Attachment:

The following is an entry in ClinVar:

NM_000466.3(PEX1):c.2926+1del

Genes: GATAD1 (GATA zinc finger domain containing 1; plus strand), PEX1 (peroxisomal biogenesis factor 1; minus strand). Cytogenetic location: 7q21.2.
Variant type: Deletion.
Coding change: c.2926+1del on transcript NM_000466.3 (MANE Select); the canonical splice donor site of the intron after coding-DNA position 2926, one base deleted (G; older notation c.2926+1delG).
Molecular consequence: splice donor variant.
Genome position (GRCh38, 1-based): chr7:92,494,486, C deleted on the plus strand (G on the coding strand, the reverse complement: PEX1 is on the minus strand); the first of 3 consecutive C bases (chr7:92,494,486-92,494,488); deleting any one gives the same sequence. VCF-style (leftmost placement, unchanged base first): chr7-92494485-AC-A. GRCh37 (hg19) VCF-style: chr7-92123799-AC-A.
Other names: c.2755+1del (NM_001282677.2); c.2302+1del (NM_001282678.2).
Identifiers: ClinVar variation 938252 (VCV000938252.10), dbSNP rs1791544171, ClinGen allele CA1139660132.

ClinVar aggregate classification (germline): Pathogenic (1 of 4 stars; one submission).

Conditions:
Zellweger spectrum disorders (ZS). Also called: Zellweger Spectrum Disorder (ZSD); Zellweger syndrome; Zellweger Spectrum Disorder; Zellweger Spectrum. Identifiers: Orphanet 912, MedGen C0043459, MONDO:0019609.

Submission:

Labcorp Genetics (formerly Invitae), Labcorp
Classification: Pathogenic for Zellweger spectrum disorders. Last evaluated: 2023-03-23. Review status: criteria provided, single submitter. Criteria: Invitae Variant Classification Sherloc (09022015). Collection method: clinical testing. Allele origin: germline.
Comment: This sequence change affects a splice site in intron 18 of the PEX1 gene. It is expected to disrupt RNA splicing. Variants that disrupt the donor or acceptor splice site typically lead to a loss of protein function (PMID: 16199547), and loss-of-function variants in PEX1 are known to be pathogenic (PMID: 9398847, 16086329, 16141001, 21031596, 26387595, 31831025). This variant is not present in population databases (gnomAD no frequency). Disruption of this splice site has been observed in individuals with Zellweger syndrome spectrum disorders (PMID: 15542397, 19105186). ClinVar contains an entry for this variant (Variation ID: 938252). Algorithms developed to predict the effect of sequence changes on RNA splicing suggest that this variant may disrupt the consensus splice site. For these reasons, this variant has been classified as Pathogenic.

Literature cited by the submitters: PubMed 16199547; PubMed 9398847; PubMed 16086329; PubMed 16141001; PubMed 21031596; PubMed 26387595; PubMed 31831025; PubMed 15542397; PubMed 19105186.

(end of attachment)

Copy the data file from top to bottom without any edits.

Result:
The following is an entry in ClinVar:

NM_000466.3(PEX1):c.2926+1del

Genes: GATAD1 (GATA zinc finger domain containing 1; plus strand), PEX1 (peroxisomal biogenesis factor 1; minus strand). Cytogenetic location: 7q21.2.
Variant type: Deletion.
Coding change: c.2926+1del on transcript NM_000466.3 (MANE Select); the canonical splice donor site of the intron after coding-DNA position 2926, one base deleted (G; older notation c.2926+1delG).
Molecular consequence: splice donor variant.
Genome position (GRCh38, 1-based): chr7:92,494,486, C deleted on the plus strand (G on the coding strand, the reverse complement: PEX1 is on the minus strand); the first of 3 consecutive C bases (chr7:92,494,486-92,494,488); deleting any one gives the same sequence. VCF-style (leftmost placement, unchanged base first): chr7-92494485-AC-A. GRCh37 (hg19) VCF-style: chr7-92123799-AC-A.
Other names: c.2755+1del (NM_001282677.2); c.2302+1del (NM_001282678.2).
Identifiers: ClinVar variation 938252 (VCV000938252.10), dbSNP rs1791544171, ClinGen allele CA1139660132.

ClinVar aggregate classification (germline): Pathogenic (1 of 4 stars; one submission).

Conditions:
Zellweger spectrum disorders (ZS). Also called: Zellweger Spectrum Disorder (ZSD); Zellweger syndrome; Zellweger Spectrum Disorder; Zellweger Spectrum. Identifiers: Orphanet 912, MedGen C0043459, MONDO:0019609.

Submission:

Labcorp Genetics (formerly Invitae), Labcorp
Classification: Pathogenic for Zellweger spectrum disorders. Last evaluated: 2023-03-23. Review status: criteria provided, single submitter. Criteria: Invitae Variant Classification Sherloc (09022015). Collection method: clinical testing. Allele origin: germline.
Comment: This sequence change affects a splice site in intron 18 of the PEX1 gene. It is expected to disrupt RNA splicing. Variants that disrupt the donor or acceptor splice site typically lead to a loss of protein function (PMID: 16199547), and loss-of-function variants in PEX1 are known to be pathogenic (PMID: 9398847, 16086329, 16141001, 21031596, 26387595, 31831025). This variant is not present in population databases (gnomAD no frequency). Disruption of this splice site has been observed in individuals with Zellweger syndrome spectrum disorders (PMID: 15542397, 19105186). ClinVar contains an entry for this variant (Variation ID: 938252). Algorithms developed to predict the effect of sequence changes on RNA splicing suggest that this variant may disrupt the consensus splice site. For these reasons, this variant has been classified as Pathogenic.

Literature cited by the submitters: PubMed 16199547; PubMed 9398847; PubMed 16086329; PubMed 16141001; PubMed 21031596; PubMed 26387595; PubMed 31831025; PubMed 15542397; PubMed 19105186.